12 questions to expect at Trump’s impeachment trial
“How, if at all, does the evidence support the elements of the crime of bribery either under the current statute or at the time of the signing of the Constitution?” — Gene Rossi, former federal prosecutor
Rossi, a former assistant U.S. attorney from the Eastern District of Virginia, would pose this question to Schiff.
The Democrat’s impeachment theory has been that Trump established a quid pro quo with Ukraine in an attempt to essentially cheat in 2020, an abuse of power worthy of his removal.
While posing the question to the lead House manager might force him to admit that Trump’s actions may not constitute indictable bribery, it could also give him an opening to try and counter a Trump team argument that the president can’t be impeached if there’s no crime. The Constitution’s vague impeachment standard is widely considered to include abusive actions beyond technical crimes.
The questions POLITICO reporters want to ask
“Why didn’t the White House inform Senate Majority Leader Mitch McConnell (R-Ky.) about the contents of Bolton’s manuscript?” — Andrew Desiderio, congressional reporter
I’m not sure that this question will even come up at the trial, but the leak of Bolton’s manuscript again calls into question the White House’s strategy for dealing with the impeachment process on Capitol Hill.
McConnell’s office said the Kentucky Republican “did not have any advance notice” about the manuscript or its contents — and there was some reporting that Senate Republicans felt blindsided by it.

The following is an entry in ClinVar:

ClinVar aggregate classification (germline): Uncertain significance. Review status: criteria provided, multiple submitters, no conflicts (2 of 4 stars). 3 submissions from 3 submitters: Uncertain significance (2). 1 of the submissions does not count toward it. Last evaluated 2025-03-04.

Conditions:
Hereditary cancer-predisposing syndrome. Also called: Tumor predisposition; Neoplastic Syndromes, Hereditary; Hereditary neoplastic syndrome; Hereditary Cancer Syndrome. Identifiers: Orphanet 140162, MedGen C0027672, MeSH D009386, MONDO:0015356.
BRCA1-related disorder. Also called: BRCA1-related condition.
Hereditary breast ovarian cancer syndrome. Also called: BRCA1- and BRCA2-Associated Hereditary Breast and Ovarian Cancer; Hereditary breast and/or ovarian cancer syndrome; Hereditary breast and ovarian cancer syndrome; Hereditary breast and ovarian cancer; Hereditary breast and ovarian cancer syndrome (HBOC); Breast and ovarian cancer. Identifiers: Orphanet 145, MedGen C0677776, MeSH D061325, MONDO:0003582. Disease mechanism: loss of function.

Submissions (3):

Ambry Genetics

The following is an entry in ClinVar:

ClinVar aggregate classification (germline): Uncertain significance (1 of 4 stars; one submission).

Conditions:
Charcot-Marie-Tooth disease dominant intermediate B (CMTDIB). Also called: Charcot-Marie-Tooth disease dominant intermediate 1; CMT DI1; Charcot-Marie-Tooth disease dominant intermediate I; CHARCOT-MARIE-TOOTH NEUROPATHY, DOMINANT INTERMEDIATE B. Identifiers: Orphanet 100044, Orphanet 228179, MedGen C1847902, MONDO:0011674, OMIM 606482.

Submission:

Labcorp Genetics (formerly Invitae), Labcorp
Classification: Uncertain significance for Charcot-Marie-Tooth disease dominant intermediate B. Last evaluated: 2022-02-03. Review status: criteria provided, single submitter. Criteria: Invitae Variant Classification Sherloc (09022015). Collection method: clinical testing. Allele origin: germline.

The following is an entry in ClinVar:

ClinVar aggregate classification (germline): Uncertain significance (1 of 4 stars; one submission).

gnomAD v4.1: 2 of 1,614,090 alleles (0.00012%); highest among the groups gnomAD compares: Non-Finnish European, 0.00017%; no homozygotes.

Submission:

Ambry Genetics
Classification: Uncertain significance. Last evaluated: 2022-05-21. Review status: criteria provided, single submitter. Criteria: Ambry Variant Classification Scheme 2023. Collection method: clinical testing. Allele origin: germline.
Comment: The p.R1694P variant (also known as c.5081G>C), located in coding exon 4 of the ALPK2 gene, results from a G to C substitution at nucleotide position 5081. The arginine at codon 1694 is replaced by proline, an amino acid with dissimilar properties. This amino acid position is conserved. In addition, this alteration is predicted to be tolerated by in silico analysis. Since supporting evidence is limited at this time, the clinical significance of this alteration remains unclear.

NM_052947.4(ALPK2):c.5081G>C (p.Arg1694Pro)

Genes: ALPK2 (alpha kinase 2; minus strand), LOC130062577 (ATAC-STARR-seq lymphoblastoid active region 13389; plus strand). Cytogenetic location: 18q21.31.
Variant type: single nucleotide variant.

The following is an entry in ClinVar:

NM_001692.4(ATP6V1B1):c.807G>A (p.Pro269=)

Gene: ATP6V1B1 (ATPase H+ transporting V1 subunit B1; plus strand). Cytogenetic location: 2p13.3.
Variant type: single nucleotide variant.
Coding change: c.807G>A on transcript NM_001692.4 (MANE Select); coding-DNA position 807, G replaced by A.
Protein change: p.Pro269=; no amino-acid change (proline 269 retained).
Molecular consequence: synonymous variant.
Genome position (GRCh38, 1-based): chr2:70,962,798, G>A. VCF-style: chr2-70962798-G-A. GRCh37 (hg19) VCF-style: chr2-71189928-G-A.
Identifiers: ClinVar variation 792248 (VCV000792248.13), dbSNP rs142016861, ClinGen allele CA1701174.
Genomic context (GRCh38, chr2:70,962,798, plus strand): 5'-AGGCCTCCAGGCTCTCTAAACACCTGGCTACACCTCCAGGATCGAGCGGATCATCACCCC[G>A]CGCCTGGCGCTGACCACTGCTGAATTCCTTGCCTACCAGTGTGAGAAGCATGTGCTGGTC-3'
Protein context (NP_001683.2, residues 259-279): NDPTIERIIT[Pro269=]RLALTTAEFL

Indeed, the Bolton revelations have threatened to upend the trial and potentially disrupt the near-unity among Senate Republicans on the issue of subpoenaing additional witnesses. Bolton’s reported account complicates McConnell’s calculus as he tries to ensure that no more than three Republicans break ranks and vote with Democrats later this week to call witnesses.
“To the White House attorneys: Who made the decision that it wasn’t necessary to inform Congress about the hold on Ukraine military aid, and what rationale was provided at the time?” – Kyle Cheney, congressional reporter:
One of the lingering mysteries in the entire Ukraine scandal is the gap of information at the highest levels of the White House budget office. Top officials there refused to cooperate with the House inquiry on Trump’s orders and were only partially responsive to an after-the-fact government watchdog investigation.
But there’s still missing information about what happened between Trump’s initial questions about Ukraine aid in June and when the hold was formally implemented on July 25.
Typically, such holds require congressional notification, but none was provided in this case. The White House contended to government investigators late last year that they classified the decision as a “programmatic delay,” which required no notification. But the investigators didn’t buy it, accusing the president of breaking the law. So who was advising Trump on how to handle the hold? And what rationale did to provide in the initial stages of the decision-making? We still don’t know.
“House Democrats have said they aren’t ruling out additional impeachment articles against President Trump if they uncover more materials. How, and when, will you make that decision?” — Darren Samuelsohn, senior reporter
This may not be the right forum for this question, but it’ll be one that Democrats should expect to get non-stop on the other side of the impeachment trial — assuming it goes as expected with Trump’s acquittal.
While months of proceedings have put Trump’s Ukraine actions under the microscope, they also demonstrated Washington’s deep divide and the uphill climb any impeachment effort faces in actually removing a president absent significant bipartisan support.
Democrats surely will excite their own base voters by threatening additional articles of impeachment, and a slate of impeachment-adjacent court cases could give them the needed fodder. But they’ll have to weigh any further impeachment action with the political benefit Trump gets from playing the victim card as he campaigns for re-election.
Heather Caygle contributed to this report.